Described are expanded collagenous materials and methods for their preparation and use. Certain expanded collagenous materials can be prepared by treating a first collagenous material with an alkaline substance under conditions effective to expand the first collagenous material, and recovering the expanded material. Expanded materials can exhibit beneficial persistence and tissue generation characteristics when implanted, and can be used in the formation of highly porous medical implant bodies which can be compressed to fractions of their original volume and will thereafter substantially recover their original volume.

Description

    REFERENCE TO RELATED APPLICATIONS
  • This application is a continuation-in-part of U.S. Application Ser. No. 11/415,403, filed May 1, 2006, which is a continuation of International Application No. PCT/2006/016748, filed Apr. 29, 2006, which claims the benefit of U.S. Provisional Application No. 60/676,118, filed Apr. 29, 2005, all of which are hereby incorporated by reference in their entirety. This application also claims the benefit of U.S. Provisional Application No. 61/074,441, filed Jun. 20, 2008, which is also hereby incorporated by reference in its entirety.
  • BACKGROUND
  • The present invention relates generally to improved extracellular matrix materials and, in certain aspects, to physically modified extracellular matrix materials, medical devices prepared therefrom, and uses thereof.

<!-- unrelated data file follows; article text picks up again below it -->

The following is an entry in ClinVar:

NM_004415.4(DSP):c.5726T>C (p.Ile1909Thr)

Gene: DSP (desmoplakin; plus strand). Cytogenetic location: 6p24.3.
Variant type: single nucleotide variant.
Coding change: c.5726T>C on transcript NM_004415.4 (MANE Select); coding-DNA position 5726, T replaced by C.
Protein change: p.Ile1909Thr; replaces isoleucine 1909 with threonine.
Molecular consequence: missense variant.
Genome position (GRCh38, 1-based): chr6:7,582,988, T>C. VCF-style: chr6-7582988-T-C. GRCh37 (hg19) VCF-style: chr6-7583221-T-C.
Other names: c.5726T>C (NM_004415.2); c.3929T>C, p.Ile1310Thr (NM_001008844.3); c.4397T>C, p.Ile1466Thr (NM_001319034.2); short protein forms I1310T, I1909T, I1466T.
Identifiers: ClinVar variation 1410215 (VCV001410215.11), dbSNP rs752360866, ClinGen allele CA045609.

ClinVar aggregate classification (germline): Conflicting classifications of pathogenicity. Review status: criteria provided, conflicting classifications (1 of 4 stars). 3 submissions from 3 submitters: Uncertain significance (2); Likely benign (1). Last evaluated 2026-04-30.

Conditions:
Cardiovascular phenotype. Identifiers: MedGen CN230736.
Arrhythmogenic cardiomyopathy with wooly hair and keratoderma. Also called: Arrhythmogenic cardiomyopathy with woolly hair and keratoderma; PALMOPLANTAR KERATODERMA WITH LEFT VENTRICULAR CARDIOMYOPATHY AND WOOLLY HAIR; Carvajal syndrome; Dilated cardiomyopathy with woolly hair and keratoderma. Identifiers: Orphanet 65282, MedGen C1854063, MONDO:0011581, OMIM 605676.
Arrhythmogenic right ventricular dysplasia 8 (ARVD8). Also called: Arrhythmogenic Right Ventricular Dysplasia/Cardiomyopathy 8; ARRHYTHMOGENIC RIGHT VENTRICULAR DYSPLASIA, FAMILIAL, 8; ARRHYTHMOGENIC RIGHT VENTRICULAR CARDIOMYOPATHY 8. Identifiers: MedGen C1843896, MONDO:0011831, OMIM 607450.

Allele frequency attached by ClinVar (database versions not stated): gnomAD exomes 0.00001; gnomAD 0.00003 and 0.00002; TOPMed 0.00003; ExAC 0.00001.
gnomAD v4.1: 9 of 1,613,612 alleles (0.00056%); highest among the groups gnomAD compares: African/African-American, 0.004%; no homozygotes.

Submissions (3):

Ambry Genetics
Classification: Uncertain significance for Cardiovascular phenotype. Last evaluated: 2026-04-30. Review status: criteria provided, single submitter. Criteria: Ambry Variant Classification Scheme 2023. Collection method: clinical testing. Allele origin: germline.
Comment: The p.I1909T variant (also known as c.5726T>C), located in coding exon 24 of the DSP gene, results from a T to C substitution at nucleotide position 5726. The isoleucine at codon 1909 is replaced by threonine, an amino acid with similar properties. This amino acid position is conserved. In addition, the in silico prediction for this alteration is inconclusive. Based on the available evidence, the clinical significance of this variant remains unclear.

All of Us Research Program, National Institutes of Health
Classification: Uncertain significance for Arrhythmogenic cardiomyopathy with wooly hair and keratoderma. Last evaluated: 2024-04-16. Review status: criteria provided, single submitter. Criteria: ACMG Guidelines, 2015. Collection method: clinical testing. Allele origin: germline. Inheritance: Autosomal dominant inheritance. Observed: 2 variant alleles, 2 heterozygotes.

• Biomaterials have been used in a variety of medical applications, including joint repair and replacement; periodontal reconstruction; repair or replacement of injured, diseased or malformed bones and tissues; wound healing; and the treatment of burns and diabetic ulcers. Extracellular matrix (ECM) materials, including those derived from submucosa and other tissues, are known tissue graft materials used in these medical applications. See, e.g., U.S. Pat. Nos. 4,902,508, 4,956,178, 5,281,422, 5,372,821, 5,554,389, 6,099,567, and 6,206,931. These materials are typically derived from a variety of biological sources including, for example, small intestine, stomach, the urinary bladder, skin, pericardium, dura mater, fascia, and the like.
  • Challenges remain in obtaining finished medical products derived from harvested animal ECM materials that possess the necessary physical properties as well as biological performance properties when implanted in patients. Accordingly, there remain needs for improved and alternative biomaterials and medical products, as well as methods for preparing and using them.
  • SUMMARY
  • Certain embodiments of the invention disclosed herein relate to volumetric graft constructs, methods for their preparation, and their use to treat fistulas in patients.